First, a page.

Kayla Storlid: Save Time and Stay Sane — A Turnover How-To

Kayla Storlid Kayla Storlid

The logistics can be a nightmare, and the chaos can be overwhelming. People have meltdowns and even quit. Meanwhile, the clock is ticking and nothing short of an act of God can stop the inexorable march of… new students arriving! That’s right, I’m talking about the hectic time known as apartment turnover.

As a cleaning industry insider, I know how critical it is to stay on schedule and within budget during turnover. I’ve been on a mission to find ways to improve the process for everyone involved. The following provides strategies to help you improve your turnover process performance. They are based on my firsthand experience and insights from property managers over the years, as well as on valuable feedback collected in forums like the recent turnover roundtable at the InterFace Student Housing conference in Austin, Texas.

No matter what piece of the turnover puzzle you’re holding, the following can help you be more efficient and productive — as well as keep you sane!

Training — and more training

Well before turnover time, start training your teams. Provide thorough written documentation that explains clearly what will be expected of them. If possible, train workers for specific duties and responsibilities — not just once, but a lot.

Training should also include preparing them mentally for turnover turmoil. Don’t sugarcoat it. If anything, overestimate how difficult turnover will be and emphasize how important it is that everyone stays calm. That way, if things really do get bad, your workers won’t be surprised. Letting people know what to expect creates cooler heads when challenges arise.

You should also prepare them for an indefinite schedule. In other words, when you’re asked what time they’ll finish, just be frank and tell them you won’t know until you reach your targeted daily goal.

Be prepared

When it comes to turnover, Murphy’s Law is alive and well. The importance of being prepared for worst-case scenarios cannot be overestimated: What if there’s an emergency like a flood? What if a key person is sick? A tenant isn’t out on time? A service provider doesn’t show — or is behind? Make sure everyone knows the back-up plan for scenarios like these.

Remember to order supplies well in advance. If possible, stage them a couple of days ahead of time. Once turnover begins, stage supplies each night for the following day. This also gives you a chance to check if you’re missing anything. Ideally, you should maintain a running list of what you’ll need for the following day.

Save time everywhere you can

Make a schedule for each day. This will help workers hit the ground running, which is especially important for day one and all subsequent mornings, when people are likely moving the slowest.

Constantly be looking for ways to save trips and keep things moving. Minutes saved here and there start to add up to significant time — and money — saved. Consider even the seemingly little things. For example, if the elevator is tied up, make sure workers opt for the stairs.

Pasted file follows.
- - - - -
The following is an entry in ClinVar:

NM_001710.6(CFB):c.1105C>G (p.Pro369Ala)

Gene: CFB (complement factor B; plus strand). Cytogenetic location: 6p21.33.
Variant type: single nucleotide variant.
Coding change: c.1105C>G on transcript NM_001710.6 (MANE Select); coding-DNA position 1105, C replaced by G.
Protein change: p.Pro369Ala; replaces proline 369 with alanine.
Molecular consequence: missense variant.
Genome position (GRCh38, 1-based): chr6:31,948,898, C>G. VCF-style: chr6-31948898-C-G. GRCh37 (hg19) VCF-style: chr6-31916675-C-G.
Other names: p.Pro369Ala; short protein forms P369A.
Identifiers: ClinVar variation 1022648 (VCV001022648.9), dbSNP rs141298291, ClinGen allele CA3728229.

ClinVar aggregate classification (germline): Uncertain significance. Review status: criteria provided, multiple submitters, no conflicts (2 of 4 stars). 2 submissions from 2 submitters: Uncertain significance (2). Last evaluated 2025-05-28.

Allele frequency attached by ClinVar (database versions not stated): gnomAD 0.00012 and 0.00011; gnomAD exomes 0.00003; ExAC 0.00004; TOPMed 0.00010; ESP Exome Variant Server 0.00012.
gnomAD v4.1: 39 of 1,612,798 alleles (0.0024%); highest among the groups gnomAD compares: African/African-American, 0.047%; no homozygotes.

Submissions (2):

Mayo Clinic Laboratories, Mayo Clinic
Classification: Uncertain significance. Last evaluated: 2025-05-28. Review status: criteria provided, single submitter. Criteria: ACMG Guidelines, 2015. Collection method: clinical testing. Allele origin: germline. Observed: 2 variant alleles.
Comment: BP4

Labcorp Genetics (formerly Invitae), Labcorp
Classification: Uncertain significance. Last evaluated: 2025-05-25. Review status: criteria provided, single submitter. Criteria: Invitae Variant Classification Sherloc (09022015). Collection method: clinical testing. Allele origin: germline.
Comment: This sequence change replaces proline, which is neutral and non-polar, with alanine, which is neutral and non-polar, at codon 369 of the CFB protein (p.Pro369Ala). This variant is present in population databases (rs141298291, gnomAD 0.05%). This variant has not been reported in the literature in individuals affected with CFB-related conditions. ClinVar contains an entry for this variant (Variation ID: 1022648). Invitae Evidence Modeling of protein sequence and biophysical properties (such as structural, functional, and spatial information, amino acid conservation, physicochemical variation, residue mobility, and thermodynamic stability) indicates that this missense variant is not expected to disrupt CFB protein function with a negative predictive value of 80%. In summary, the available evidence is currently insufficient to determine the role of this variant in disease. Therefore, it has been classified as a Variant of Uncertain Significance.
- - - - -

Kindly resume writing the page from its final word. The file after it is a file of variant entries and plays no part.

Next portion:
Avoid pile up in the workflow by keeping units to a single vendor if possible. Also, having a team member trained to help with making supply runs, delivering keys, picking up food, etc., can be a great help in facilitating a smoother day and preventing unnecessary delays. And about that food, supplying it so no one needs to leave the building is just one more way to stay on track.

Get visual

People aren’t just accustomed to visual information today — they expect it. Consider providing a helpful video for tenants that prepares them on exactly what they need to do before vacating.

Similarly, vividly illustrating through video what’s expected of employees and service providers (especially new hires) can go a long way toward preparing them.

For actual turnover tasks, having a large turnover board to record progress can be a good way for workers to quickly absorb where they’re at and what they need to do next. Of course, a board is only as good as the methods used to keep it updated. Real-time technology (see below) can be an even better way to stay organized and keep progress moving forward.

Embrace the benefits of technology

Like so many other tasks and responsibilities today, turnover time can be helped tremendously by using the latest technology. For example, when a team finishes a unit, use an automated method to record and share it in real-time, allowing everyone to know when units are completed. This does wonders for streamlining communication and maintaining an efficient workflow.

Learn and improve for next time

Update your training materials every year with what you’ve learned, even down to the minutiae like where the best place is to park. Also, note any consistent problems so that you can deal with them better next year.

Finally, be vigilant for ways to improve. Do research to identify tools, supplies and strategies that can help you be more efficient. Don't forget about the potential software applications out there that can help speed up the process and take the turnover tension down a few notches. And who doesn’t want that?

— Kayla Storlid is cofounder of the TurnoverApp, owner of Kayla’s Custom Cleaning, and CEO of BliNk Business Consulting.

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